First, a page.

Mcdonalds Porters Five Forces Model

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Analysing McDonalds (fast food outlets) using Porters 5 Forces model – sometimes called the Competitive Forces model.


McDonalds Canada opened in 1967, thirteen years after McDonalds had taken the United States by storm. This was the first restaurant to be opened outside of the United States. It was in 1965 that McDonalds went public and offered shares on Wall Street. Since then it has been important for McDonalds to continually monitor its performance, to make sure it is competitive and profitable while also being aware of its immediate community responsibilities. This can be achieved by using the Porters 5 Forces model so the company is able to determine where its business needs to change or improve in order to stay competitive in the fast food industry.

Using Porter’s competitive forces model to achieve a competitive advantage

1.Analyse McDonalds using a well known model to assess the competitive position that it occupies within its industry

Porter’s competitive forces model includes five forces that need to be analysed. These forces include the intensity of rivalry from traditional competitors, threat of new market entrants, threat of substitute products and services, bargaining power of customers and bargaining power of suppliers (Laudon & Laudon, 2007). See diagram below;

Traditional Competitors (competitive rivalry)
McDonalds traditional competitors include many of the other fast food outlets across the country, i.e. Burger King, Taco Bell, KFC, Wendy’s. It has been shown by Professor Michael Waterson (2004) that the presence of a Burger King, for example, will increase the likelihood that McDonalds will open near by. Thus it can be seen that the threat of competition from traditional rivals is intense and should never be over looked.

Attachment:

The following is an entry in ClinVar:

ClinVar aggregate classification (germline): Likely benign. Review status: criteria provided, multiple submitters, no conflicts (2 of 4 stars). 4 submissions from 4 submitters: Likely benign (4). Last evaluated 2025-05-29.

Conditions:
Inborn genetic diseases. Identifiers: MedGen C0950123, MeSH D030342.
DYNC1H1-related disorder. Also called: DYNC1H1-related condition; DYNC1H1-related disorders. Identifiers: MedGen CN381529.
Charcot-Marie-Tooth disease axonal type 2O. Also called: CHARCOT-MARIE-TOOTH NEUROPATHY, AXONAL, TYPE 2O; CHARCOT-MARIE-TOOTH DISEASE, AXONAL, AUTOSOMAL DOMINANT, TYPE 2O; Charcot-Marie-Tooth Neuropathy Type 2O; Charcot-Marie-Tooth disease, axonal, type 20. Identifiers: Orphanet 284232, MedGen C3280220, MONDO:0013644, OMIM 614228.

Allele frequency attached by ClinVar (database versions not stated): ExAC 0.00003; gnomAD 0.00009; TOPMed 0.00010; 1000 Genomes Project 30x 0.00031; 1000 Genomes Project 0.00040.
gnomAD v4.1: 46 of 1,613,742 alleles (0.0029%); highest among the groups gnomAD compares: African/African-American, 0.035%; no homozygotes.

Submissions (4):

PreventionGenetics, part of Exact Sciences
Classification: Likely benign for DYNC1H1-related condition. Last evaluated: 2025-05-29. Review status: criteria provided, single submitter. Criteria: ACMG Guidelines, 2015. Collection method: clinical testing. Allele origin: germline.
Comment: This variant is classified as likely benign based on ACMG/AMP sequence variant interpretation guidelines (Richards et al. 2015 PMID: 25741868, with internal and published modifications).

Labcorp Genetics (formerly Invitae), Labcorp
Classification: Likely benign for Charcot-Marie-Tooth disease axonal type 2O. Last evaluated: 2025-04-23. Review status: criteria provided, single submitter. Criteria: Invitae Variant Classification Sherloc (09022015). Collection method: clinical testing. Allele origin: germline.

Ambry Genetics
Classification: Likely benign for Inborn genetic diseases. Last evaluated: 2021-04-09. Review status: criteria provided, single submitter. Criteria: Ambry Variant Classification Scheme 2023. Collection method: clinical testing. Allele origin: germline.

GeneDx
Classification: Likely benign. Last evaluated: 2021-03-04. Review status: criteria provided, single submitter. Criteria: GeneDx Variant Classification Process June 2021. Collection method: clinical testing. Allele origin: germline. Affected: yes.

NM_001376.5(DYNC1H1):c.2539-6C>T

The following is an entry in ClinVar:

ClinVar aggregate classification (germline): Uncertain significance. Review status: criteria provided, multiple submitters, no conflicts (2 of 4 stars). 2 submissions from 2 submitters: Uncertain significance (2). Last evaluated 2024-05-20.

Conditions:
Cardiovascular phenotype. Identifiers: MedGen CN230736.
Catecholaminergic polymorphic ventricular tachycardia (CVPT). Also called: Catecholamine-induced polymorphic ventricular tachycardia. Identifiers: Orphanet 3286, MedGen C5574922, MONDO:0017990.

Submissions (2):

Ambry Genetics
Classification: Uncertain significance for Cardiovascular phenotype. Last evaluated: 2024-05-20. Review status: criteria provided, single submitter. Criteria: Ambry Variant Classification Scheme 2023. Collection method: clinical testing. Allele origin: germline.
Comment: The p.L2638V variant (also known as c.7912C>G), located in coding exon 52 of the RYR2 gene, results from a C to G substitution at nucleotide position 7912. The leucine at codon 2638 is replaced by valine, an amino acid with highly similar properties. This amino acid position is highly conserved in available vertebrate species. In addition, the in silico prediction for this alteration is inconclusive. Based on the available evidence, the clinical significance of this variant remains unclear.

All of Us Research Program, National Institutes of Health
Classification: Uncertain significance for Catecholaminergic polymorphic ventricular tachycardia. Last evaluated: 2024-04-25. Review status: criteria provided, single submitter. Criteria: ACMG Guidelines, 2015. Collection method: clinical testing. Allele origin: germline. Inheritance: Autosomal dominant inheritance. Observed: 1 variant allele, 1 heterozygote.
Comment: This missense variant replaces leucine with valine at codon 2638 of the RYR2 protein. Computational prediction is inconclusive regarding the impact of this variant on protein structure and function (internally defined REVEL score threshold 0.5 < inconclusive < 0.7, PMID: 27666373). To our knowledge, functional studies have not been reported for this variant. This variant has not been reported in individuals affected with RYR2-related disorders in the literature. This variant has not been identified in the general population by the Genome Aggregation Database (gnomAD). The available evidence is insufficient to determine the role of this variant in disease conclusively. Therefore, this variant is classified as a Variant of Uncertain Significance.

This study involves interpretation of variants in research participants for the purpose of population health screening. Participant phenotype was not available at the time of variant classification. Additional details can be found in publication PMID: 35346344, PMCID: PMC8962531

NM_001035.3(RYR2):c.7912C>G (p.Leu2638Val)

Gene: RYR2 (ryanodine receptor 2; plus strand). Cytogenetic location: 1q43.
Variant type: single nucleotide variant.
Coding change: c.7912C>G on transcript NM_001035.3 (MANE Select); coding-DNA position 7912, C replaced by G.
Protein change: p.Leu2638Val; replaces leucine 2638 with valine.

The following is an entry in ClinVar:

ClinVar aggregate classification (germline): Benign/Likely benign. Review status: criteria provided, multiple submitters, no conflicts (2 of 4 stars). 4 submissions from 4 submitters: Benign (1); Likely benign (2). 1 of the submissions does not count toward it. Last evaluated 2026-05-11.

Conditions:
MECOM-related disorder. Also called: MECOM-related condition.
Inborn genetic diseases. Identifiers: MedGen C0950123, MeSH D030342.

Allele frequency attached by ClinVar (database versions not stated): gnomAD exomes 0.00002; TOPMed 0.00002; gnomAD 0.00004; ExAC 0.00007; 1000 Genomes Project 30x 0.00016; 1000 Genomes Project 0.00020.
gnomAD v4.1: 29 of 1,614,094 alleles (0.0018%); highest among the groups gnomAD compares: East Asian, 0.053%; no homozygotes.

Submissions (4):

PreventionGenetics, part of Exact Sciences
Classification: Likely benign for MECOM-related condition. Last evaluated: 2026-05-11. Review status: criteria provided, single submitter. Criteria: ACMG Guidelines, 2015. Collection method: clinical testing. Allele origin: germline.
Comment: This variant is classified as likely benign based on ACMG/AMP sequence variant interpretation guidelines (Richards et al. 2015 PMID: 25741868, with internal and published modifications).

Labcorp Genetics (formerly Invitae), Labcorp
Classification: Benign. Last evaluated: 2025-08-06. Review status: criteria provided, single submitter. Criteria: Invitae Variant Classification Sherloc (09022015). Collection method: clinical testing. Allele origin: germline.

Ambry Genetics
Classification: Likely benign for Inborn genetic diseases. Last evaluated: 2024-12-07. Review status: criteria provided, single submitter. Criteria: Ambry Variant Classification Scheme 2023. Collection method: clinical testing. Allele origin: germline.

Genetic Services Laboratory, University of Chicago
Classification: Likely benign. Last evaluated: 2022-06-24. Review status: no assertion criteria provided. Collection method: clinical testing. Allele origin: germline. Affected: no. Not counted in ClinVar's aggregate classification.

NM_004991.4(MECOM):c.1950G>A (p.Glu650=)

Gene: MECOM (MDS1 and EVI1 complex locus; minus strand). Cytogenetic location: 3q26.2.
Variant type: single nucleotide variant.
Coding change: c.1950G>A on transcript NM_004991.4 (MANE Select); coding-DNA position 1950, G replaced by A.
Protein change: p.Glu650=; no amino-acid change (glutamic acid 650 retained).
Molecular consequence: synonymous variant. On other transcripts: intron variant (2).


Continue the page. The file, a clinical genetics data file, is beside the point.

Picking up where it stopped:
Threat of New Market Entrants
There are many new market entrants emerging all the time but not on the same scale as McDonalds. Some of the newer entrants include chains of Sushi restaurants like Sushi Itto and organic fast food restaurants like O!Burger. To stay competitive McDonalds need to constantly analyse what these new entrants are providing to the public in terms of product and service.

Threat of Substitute Products
Substitution of McDonald’s products and services is always possible, but we need to look at the ease in which these can be substituted by the consumer. If we are looking simply at the supply of food for consumption it can be seen that alternatives are generally available. We may choose; however, to look at the convenience of having food available as well as a place for children to play and having close washrooms, thus McDonalds is managing to provide all of these to the customer in one location. It is the provision of all of these products and services under one roof that manages to set McDonalds apart from its competitors.

Bargaining Power of Customers
The bargaining power of customers is, on one hand, one of the strongest forces in this model, and one that is least able to be manipulated. If McDonalds is not providing what customers are looking for then theyt will take their business else where. The consumer is there to be served, and a business would not survive if it did not provide what a customer needed. However, on the other hand, if McDonalds looses one customer through dissatisfaction then this would not affect the company significantly. It would only be an issue if there was a sudden and significant move away from McDonalds.

Bargaining Power of Suppliers
McDonalds has implemented what they call their ’three legged stool approach’. They believe that the “stool is only as good as any one of its legs” (McDonalds Canada, 2006). McDonalds maintains a close relationship with its suppliers (being one leg of the stool) so as to ensure that the overall product does not fall below the standard set. McDonalds prefers to source its products and supplies locally and, in Canada, they use over 120 local...
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